>> Sunday, May 16, 2010
Our chickadee family (round two) seems to be thriving. While I haven't yet provided them with a cat-safe bird bath, I did at least eliminate the puddles in the tarp over the wood pile that I believe sealed the fate of the last chickadee that tried out my nest box.
Stupid cat. I still haven't forgiven him for eating my chickadee.
The current pair of chickadees is busy, busy, busy. They have 7 hungry babies demanding a steady supply of worms. It's incredible how much louder and more insistent their tiny peeps become each day.
This afternoon I popped open the little window on the nest box and peered in, and was delighted when I made a tiny noise that made all their little heads pop up with beaks wide open. Awwww. Really, they're sort of hideous if one looks at them objectively - blind purplish enormous closed eyelids, little damp looking spikes that will hopefully become downy feathers, purply gray naked skin, and big frowny beaks.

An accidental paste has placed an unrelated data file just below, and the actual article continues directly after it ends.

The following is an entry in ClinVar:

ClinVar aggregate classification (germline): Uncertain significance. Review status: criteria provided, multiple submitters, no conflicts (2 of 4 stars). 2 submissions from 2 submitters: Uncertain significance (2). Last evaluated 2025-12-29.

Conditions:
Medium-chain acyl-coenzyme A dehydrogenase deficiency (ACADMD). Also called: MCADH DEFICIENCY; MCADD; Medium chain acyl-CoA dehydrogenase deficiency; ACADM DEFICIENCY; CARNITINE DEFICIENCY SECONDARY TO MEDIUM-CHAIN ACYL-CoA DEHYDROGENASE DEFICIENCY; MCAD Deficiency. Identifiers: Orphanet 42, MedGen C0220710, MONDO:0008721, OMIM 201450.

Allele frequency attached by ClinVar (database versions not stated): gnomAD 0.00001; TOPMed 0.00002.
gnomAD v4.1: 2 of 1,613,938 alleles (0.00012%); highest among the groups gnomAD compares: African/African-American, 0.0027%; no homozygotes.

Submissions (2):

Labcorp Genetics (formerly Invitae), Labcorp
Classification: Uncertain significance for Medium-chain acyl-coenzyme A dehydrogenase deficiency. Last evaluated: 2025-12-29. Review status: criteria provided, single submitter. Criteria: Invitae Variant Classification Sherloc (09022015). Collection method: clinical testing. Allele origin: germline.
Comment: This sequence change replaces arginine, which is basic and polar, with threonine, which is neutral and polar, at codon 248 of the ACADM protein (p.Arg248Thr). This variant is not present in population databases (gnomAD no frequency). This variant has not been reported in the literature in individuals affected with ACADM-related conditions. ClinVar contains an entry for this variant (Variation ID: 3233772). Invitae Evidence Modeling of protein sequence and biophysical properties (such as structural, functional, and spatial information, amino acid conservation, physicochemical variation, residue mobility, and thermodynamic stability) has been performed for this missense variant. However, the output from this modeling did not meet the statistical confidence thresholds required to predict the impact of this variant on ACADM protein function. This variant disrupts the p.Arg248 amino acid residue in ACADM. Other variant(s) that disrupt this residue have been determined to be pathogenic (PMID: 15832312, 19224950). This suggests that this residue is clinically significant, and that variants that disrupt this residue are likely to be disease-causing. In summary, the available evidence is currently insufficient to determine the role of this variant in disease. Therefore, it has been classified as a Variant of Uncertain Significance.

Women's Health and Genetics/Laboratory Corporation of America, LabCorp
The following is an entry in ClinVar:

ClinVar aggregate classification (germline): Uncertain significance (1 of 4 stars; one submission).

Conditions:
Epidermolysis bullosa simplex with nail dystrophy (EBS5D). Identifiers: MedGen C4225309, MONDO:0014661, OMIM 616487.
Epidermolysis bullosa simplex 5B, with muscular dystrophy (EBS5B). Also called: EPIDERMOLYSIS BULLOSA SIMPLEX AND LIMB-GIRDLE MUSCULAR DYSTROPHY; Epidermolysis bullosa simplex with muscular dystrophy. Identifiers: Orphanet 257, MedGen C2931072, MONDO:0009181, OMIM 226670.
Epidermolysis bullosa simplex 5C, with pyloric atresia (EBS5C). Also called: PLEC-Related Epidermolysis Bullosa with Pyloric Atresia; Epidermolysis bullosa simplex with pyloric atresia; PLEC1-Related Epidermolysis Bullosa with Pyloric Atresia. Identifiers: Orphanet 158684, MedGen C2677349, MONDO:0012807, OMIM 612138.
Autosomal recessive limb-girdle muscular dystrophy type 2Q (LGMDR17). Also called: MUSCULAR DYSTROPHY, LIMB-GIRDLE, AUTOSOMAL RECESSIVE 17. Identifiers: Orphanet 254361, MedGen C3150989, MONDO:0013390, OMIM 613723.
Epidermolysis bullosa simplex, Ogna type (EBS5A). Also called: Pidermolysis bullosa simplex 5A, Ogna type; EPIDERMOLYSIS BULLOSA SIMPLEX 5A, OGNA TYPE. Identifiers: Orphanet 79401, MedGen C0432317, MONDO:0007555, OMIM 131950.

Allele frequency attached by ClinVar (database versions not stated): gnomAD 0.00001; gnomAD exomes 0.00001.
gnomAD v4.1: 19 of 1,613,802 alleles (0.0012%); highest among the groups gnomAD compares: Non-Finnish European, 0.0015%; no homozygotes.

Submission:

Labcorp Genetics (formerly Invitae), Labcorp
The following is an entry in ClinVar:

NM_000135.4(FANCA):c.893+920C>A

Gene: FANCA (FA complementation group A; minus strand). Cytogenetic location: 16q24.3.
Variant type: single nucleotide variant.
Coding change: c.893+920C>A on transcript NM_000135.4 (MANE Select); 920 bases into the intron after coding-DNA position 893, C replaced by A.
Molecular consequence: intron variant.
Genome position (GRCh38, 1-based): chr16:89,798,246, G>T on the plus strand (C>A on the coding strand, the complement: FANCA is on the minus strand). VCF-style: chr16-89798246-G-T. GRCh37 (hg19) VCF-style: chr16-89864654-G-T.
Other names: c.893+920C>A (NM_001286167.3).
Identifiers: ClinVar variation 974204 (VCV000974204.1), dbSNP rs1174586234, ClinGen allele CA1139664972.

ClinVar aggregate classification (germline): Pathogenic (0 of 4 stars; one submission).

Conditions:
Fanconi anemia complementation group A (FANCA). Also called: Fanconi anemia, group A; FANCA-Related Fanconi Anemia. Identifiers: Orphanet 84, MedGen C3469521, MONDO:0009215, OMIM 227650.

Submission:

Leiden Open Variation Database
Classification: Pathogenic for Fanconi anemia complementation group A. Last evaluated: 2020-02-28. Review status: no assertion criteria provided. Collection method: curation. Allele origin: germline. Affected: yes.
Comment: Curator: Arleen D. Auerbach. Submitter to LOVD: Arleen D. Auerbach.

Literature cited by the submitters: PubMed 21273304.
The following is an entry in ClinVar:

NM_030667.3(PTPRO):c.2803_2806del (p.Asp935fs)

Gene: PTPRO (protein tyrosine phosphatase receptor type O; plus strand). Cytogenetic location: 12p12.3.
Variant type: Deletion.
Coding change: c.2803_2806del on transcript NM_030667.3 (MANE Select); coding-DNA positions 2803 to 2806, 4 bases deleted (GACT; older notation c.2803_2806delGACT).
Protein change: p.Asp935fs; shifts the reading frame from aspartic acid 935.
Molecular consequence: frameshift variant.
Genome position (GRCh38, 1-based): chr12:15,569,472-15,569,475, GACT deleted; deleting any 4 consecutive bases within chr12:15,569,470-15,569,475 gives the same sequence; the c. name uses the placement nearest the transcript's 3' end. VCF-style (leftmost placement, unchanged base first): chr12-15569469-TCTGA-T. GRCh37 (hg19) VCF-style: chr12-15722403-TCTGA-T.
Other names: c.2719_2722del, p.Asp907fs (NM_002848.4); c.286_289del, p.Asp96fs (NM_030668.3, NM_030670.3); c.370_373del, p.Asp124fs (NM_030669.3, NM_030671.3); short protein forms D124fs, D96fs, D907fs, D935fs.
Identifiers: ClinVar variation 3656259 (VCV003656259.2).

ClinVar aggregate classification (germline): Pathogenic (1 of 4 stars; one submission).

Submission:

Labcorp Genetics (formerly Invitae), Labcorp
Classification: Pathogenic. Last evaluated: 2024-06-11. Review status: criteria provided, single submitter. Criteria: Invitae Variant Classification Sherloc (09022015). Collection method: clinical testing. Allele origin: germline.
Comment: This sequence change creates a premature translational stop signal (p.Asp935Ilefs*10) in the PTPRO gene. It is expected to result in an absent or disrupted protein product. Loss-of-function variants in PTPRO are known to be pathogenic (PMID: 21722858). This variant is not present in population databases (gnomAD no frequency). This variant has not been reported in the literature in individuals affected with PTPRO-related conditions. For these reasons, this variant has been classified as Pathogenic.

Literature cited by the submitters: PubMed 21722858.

Yet when they tip up their heads and open their peeping little beaks in unison they sort of ooze charm. Unless you're one of their harried parents, of course. Just contemplating having 7 kids who are that continuously demanding makes me exhausted.
Mom and dad were busy scolding me and hopping about my head in the branches of the apple tree, so I quickly closed the window and retreated a distance. The parents are so tame they will almost eat out of my hand, or, alternatively, land on my head while I'm filling the feeders. Why is it that wild birds being so tame is so appealing? Although they think us humans are okay, they aren't thrilled when I get close to the box. I cannot blame them a bit. Since the babies soon will have real feathers I won't be able to peek at them again since I don't want to run the risk of causing them to fledge too soon.
After watching the parents today, I really want to know how they can make that much noise scolding me with beaks chock full of worms? And how do they find that many worms?